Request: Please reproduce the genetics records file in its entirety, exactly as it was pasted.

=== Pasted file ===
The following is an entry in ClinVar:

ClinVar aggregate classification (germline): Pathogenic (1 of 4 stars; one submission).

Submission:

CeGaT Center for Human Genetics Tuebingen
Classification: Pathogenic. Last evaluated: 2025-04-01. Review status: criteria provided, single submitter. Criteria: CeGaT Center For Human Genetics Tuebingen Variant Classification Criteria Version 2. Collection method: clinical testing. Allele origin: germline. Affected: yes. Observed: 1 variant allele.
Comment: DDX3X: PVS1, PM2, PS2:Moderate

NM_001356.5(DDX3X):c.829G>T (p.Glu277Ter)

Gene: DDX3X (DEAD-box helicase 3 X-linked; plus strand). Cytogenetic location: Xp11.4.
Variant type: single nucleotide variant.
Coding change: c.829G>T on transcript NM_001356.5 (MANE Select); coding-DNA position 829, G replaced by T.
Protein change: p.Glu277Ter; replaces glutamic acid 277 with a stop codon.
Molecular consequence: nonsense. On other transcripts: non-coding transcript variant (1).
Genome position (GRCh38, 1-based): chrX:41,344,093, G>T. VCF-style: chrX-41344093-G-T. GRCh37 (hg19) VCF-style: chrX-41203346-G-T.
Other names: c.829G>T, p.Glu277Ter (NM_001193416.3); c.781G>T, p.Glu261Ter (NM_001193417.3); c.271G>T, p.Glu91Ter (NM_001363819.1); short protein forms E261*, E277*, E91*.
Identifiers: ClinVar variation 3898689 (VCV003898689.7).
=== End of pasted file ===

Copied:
The following is an entry in ClinVar:

ClinVar aggregate classification (germline): Pathogenic (1 of 4 stars; one submission).

Submission:

CeGaT Center for Human Genetics Tuebingen
Classification: Pathogenic. Last evaluated: 2025-04-01. Review status: criteria provided, single submitter. Criteria: CeGaT Center For Human Genetics Tuebingen Variant Classification Criteria Version 2. Collection method: clinical testing. Allele origin: germline. Affected: yes. Observed: 1 variant allele.
Comment: DDX3X: PVS1, PM2, PS2:Moderate

NM_001356.5(DDX3X):c.829G>T (p.Glu277Ter)

Gene: DDX3X (DEAD-box helicase 3 X-linked; plus strand). Cytogenetic location: Xp11.4.
Variant type: single nucleotide variant.
Coding change: c.829G>T on transcript NM_001356.5 (MANE Select); coding-DNA position 829, G replaced by T.
Protein change: p.Glu277Ter; replaces glutamic acid 277 with a stop codon.
Molecular consequence: nonsense. On other transcripts: non-coding transcript variant (1).
Genome position (GRCh38, 1-based): chrX:41,344,093, G>T. VCF-style: chrX-41344093-G-T. GRCh37 (hg19) VCF-style: chrX-41203346-G-T.
Other names: c.829G>T, p.Glu277Ter (NM_001193416.3); c.781G>T, p.Glu261Ter (NM_001193417.3); c.271G>T, p.Glu91Ter (NM_001363819.1); short protein forms E261*, E277*, E91*.
Identifiers: ClinVar variation 3898689 (VCV003898689.7).